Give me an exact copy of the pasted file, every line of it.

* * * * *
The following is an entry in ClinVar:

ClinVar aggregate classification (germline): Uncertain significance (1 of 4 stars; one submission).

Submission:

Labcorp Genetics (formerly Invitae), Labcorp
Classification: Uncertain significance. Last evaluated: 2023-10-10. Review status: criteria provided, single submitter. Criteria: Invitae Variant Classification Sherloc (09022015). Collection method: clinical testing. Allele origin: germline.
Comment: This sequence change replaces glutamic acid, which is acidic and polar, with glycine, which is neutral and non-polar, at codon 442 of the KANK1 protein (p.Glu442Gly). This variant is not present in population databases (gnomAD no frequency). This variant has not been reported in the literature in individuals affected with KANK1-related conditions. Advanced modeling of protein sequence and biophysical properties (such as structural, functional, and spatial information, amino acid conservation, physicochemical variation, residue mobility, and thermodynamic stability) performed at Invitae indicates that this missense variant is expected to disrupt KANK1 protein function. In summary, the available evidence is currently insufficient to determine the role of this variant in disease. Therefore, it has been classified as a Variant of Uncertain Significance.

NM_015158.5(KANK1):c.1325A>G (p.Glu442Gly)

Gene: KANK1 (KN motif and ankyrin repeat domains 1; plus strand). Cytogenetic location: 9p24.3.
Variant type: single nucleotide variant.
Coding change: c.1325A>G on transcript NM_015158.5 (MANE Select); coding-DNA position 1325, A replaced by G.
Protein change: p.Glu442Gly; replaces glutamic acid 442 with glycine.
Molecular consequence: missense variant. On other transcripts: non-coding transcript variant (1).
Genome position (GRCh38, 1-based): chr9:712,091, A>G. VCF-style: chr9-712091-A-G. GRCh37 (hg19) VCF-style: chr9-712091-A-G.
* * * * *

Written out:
The following is an entry in ClinVar:

ClinVar aggregate classification (germline): Uncertain significance (1 of 4 stars; one submission).

Submission:

Labcorp Genetics (formerly Invitae), Labcorp
Classification: Uncertain significance. Last evaluated: 2023-10-10. Review status: criteria provided, single submitter. Criteria: Invitae Variant Classification Sherloc (09022015). Collection method: clinical testing. Allele origin: germline.
Comment: This sequence change replaces glutamic acid, which is acidic and polar, with glycine, which is neutral and non-polar, at codon 442 of the KANK1 protein (p.Glu442Gly). This variant is not present in population databases (gnomAD no frequency). This variant has not been reported in the literature in individuals affected with KANK1-related conditions. Advanced modeling of protein sequence and biophysical properties (such as structural, functional, and spatial information, amino acid conservation, physicochemical variation, residue mobility, and thermodynamic stability) performed at Invitae indicates that this missense variant is expected to disrupt KANK1 protein function. In summary, the available evidence is currently insufficient to determine the role of this variant in disease. Therefore, it has been classified as a Variant of Uncertain Significance.

NM_015158.5(KANK1):c.1325A>G (p.Glu442Gly)

Gene: KANK1 (KN motif and ankyrin repeat domains 1; plus strand). Cytogenetic location: 9p24.3.
Variant type: single nucleotide variant.
Coding change: c.1325A>G on transcript NM_015158.5 (MANE Select); coding-DNA position 1325, A replaced by G.
Protein change: p.Glu442Gly; replaces glutamic acid 442 with glycine.
Molecular consequence: missense variant. On other transcripts: non-coding transcript variant (1).
Genome position (GRCh38, 1-based): chr9:712,091, A>G. VCF-style: chr9-712091-A-G. GRCh37 (hg19) VCF-style: chr9-712091-A-G.